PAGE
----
FIG. 1B is a top plan view of the blender with intersecting areas of the chute outlet and the blender outlet for more effective mixing. The one-dimensional convergence of the blender walls is readily apparent.
FIG. 1C is a side elevational view of the blender.
FIG. 2A and FIG. 2B illustrate the dynamic interaction of the multifaceted wails of the blending vessel with the material introduced by the chute.
FIG. 2A is a front elevational view showing the spreading of the material as it impacts the upper flat sloping portion of the blending vessel's racetrack configuration. Also shown is the further change of velocity, material dispersion, and mixing as the material impacts the lower concave portion of the blending vessel's racetrack configuration. The figure shows the final mixing of the fully dispersed material as it exits the blending vessel's final racetrack configuration.
FIG. 2B is a side elevational view of the blender apparatus showing how some material immediately contacts the upper straight portion of the racetrack configuration while some material completely misses this portion and is propelled into the material sliding off of the upper flat racetrack portion, which produces a significant mixing of the dispersed material. The figure also shows how some of the material impacts onto the far side of the lower flat portion of the blending vessel's racetrack configuration. This material deflects back into the material sliding along the concave portion of the blending vessel's racetrack configuration.
FIG. 3A and FIG. 3B show a series of three blending vessels, one above the other. The figure also shows multiple feeders and their associated chutes introducing two or more materials for mixing in the blending vessel.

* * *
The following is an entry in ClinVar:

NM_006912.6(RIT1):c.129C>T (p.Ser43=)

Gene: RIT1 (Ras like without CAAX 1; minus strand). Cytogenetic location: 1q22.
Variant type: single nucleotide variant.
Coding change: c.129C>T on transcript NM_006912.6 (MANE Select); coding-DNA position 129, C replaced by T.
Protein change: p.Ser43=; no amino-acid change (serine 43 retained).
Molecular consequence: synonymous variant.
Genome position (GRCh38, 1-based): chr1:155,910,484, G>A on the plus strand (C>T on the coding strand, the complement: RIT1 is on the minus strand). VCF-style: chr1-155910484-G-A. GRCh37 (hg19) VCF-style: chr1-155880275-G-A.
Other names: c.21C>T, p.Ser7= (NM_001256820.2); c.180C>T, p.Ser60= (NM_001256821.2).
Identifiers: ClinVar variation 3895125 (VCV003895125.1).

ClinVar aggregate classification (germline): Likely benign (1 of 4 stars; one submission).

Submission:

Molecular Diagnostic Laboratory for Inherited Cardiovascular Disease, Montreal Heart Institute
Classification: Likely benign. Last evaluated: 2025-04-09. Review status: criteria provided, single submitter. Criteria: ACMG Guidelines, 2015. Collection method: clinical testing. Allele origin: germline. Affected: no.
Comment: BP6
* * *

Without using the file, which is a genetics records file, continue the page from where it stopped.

FIG. 3A shows a front elevational view of the blending vessels;
FIG. 3B shows a side elevational view of the blending vessels;
FIG. 4A, FIG. 4B and FIG. 4C show the blending vessel with an introduction chamber that has a diameters essentially the same as the top of the blending vessel.
FIG. 4A is a front elevational view of the assembly and shows a means of closing off the bottom of the blending vessel for a time so that the material can be recycled to the top of the blender by rotating the entire assembly about a horizontal axis. This allows the material to flow by gravity into the closed introduction chamber and to be re-circulated again into the blending vessel as the rotation continues.
FIG. 4B is a top plan view of the blending vessel, the introduction chamber and the rotation mechanism. The axis of the rotation is intentionally offset from the racetrack axis to improve the mixing in the blending vessel.
FIG. 4C is a side elevational view of the assembly.
FIG. 5A, FIG. 5B, and FIG. 5C show a blending vessel and introduction chamber in which the introduction chamber is identical to the blending vessel and is separated from, but connected to, the blending vessel by a cylinder.
FIG. 5A is a front elevational view of the assembly.
FIG. 5B is a top plan view of the assembly and shows that the axes of the racetracks of the vessels are offset by about 90 degrees to improve the blending as material is dropped from one vessel into the other as the assembly is rotated about a horizontal axis.